While the whole idea is very interesting of
- giving the big foxes (legal establishment)
- authority to "discipline" the small foxes (solo and small-firm attorneys nearly exclusively targeted for discipline), and
- for both big and small foxes to be charged with the authority
- to protect the rights of the chickens (the consumers)
- without asking the chickens' opinions
- whether they want their rights to be guarded by foxes, or
- how well chickens think foxes are guarding their rights,
On the one hand, none of the states complied so far with North Carolina Dental.
On the other hand, things did start happening to attorney regulation, and especially to regulation by the so-called "mandatory state bars" - where state bars, trade organizations for attorneys, with an interest to maximize its members' profit and minimize competition against its members, is given to regulate itself for the purposes of protecting its own clients - from themselves.
First, in California, after an audit of the California State Bar and the resulting scandal, the State Legislature refused to renew the State Bar's mandate to collect membership fees. Of course, the California State Supreme Court overruled that, but that was a scare.
Second, in Arizona, after attorneys got pissed for licensing/"voluntary" membership fees being upped to much and filed a petition, the Arizona Legislature has introduced a new House Bill (that has now passed the Arizona House) to split mandatory (regulatory, disciplinary) functions of Arizona State Bar and the voluntary (trade association, advocacy) functions of the State Bar.
So, now the Arizona State Bar has one pocket and collecting there donations for both "advocacy" for its members before the government and prosecutions of its own members on behalf of the government.
If the bill passes, Arizona State Bar will have two pockets for two streams of cash - one for "disciplinary" purposes, a mandatory stream, and one for "advocacy" purposes, a "voluntary stream".
Of course, there emerges a problem of prosecutorial corruption which the new "separate the prosecutor's pockets" bill creates, where prosecutors are "voluntarily" "incentivized" by members of the State Bar - which in normal language is called a bribe.
One does not need a crystal ball to predict that those who "voluntarily" "contribute" the membership fees of the Arizona State bar, will not be prosecuted, while the "greedy ones" who would not grease the prosecutor's pockets by giving them "voluntarily" anything (and those, likely, will be solo attorneys and small firms), will be targeted for discipline even more than they are now.
Third, in the State of Washington the fee functions were not split by the Legislature into "mandatory" and "trade" functions - so the Washington State Bar keeps a single pocket and is "commingling" "prosecution" and "advocacy" funds from its involuntary members.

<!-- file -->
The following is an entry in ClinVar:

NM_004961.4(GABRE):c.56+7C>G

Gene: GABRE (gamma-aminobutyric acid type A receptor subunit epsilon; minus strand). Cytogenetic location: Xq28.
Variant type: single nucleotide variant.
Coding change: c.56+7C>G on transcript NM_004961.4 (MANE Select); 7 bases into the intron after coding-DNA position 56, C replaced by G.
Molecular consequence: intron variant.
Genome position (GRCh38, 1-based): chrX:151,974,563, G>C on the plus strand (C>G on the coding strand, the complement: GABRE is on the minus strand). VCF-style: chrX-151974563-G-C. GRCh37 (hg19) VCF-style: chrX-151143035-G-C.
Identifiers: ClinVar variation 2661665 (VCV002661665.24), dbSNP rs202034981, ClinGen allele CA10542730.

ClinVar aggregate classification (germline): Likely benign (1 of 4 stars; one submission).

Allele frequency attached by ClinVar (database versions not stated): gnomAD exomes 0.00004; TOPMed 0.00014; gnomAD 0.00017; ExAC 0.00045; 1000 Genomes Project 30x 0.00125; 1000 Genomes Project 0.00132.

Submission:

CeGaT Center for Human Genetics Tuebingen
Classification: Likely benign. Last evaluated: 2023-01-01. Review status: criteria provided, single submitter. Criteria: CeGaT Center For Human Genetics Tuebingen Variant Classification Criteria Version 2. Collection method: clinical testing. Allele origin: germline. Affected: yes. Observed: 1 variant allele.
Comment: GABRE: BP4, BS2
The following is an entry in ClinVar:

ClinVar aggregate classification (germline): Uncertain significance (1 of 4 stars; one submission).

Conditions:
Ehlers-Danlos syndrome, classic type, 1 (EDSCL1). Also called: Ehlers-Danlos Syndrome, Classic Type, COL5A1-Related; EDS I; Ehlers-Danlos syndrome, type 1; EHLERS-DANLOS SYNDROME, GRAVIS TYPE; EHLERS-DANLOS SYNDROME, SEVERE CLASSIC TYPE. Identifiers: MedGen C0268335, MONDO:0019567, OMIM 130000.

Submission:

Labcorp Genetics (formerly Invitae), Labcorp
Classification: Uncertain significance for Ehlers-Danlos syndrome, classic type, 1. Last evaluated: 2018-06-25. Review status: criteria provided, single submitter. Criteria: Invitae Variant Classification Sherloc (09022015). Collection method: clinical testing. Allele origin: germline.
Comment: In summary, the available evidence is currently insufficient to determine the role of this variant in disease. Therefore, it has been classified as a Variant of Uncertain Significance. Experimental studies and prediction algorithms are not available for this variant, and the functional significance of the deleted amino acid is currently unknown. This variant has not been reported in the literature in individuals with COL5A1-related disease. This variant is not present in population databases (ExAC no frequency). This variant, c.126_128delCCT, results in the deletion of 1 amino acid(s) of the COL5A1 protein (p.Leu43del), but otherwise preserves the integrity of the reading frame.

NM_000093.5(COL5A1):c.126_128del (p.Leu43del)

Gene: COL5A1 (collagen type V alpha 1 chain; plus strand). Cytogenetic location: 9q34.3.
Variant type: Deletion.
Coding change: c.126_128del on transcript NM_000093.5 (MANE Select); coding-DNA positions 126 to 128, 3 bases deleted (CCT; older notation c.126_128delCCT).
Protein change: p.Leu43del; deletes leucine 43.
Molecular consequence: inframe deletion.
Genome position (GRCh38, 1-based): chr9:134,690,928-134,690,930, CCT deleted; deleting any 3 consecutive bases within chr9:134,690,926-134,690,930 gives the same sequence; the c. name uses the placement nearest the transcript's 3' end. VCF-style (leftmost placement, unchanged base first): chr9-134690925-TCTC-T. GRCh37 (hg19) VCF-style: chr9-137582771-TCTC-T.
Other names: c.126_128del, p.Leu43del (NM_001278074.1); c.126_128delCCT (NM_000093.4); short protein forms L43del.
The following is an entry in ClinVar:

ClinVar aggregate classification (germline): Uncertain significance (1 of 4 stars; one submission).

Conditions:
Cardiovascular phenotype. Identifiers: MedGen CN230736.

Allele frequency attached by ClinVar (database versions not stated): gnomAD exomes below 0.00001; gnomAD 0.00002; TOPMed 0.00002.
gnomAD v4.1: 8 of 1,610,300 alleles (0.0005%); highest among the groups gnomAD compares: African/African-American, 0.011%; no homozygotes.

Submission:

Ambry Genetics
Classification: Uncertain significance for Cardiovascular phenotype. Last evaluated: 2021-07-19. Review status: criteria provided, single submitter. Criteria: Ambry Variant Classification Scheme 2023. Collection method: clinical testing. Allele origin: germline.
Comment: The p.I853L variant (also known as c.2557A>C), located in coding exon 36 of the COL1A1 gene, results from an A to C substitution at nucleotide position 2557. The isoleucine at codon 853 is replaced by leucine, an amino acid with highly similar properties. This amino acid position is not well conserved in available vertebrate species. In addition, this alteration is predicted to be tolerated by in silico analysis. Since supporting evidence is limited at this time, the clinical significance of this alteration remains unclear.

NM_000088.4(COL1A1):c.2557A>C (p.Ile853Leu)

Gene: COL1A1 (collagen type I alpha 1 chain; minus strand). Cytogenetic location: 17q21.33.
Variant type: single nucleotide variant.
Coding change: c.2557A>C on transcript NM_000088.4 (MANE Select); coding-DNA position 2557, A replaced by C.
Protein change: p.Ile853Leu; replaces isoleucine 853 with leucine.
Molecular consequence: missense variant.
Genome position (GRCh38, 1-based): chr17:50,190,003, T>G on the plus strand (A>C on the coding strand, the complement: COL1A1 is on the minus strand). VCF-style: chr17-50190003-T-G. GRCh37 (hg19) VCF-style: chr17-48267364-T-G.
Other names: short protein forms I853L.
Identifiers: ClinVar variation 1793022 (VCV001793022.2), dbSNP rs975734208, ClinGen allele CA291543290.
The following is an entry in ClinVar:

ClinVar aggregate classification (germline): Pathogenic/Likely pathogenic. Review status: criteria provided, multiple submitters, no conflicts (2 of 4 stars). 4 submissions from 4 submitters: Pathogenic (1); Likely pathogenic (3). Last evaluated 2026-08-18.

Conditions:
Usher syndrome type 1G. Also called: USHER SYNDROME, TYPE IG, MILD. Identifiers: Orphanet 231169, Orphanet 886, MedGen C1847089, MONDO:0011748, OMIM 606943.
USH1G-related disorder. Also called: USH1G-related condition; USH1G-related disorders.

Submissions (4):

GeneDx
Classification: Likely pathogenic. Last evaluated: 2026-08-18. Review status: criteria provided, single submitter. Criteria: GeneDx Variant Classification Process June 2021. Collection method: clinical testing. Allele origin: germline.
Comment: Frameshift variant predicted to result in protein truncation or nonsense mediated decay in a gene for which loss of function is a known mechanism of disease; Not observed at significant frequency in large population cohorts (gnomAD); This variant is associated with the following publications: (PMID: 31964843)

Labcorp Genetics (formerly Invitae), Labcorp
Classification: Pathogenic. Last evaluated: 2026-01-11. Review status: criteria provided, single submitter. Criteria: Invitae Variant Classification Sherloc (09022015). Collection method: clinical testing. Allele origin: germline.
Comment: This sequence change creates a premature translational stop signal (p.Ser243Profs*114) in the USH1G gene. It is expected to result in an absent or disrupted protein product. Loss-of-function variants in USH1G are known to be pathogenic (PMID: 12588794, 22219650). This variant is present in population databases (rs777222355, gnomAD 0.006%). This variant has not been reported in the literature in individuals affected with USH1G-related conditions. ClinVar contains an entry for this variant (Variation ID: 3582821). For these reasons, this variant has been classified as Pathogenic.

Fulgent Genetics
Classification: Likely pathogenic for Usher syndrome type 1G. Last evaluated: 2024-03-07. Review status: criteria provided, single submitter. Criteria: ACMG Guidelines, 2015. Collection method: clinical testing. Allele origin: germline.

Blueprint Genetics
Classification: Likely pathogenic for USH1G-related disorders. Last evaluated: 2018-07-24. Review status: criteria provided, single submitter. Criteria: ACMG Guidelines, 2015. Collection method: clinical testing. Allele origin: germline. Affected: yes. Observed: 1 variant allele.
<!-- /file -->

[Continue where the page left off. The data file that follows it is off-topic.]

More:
In the State of Washington, members of the mandatory State Bar, similarly, as in Arizona, were pissed with the upping of the licensing fee, but - and voted the measure down by referendum under its bylaws.
Yet, the measure - same as the Legislative refusal to allow the State Bar to collect membership fees because of fraud, misuse and waste revealed by the audit - was overruled by the State Supreme Court.
1) that the State of Washington has authority to regulate the legal profession, and delegated that authority to the State Supreme Court through the State Bar Act of 1933;
2) that the State Supreme Court of the State of Washington has an "inherent" authority to regulate, of all profession, only the legal profession (while regulation of other profession is handled by the executive b ranch); and
3) that the State Legislature and the State Supreme Court have joint authority to regulate the legal profession.
So, 2 branches - Legislative and Judicial - confuse each other and the public as to their right to exercise the function of the third branch, Executive, to regulate just one profession out of many - attorneys.
How the public, the consumers will benefit from all of this mess, is anybody's guess, but it is apparent that the legal profession is further "rearranging the chairs on Titanic's deck".
Not that this under-the-rug struggle will help in the large scheme of things.
According to some insiders in the artificial intelligence industry, the future of the legal profession does not lie in mandatory state bars.
Not even in deregulation.
It lies in robots - according to AI predictions, within short 10 years (maybe shorter, with the way technology develops now), the majority of lawyers will be replaced by robots.
Where will the "liberated" - from their jobs - hordes of lawyers will go then?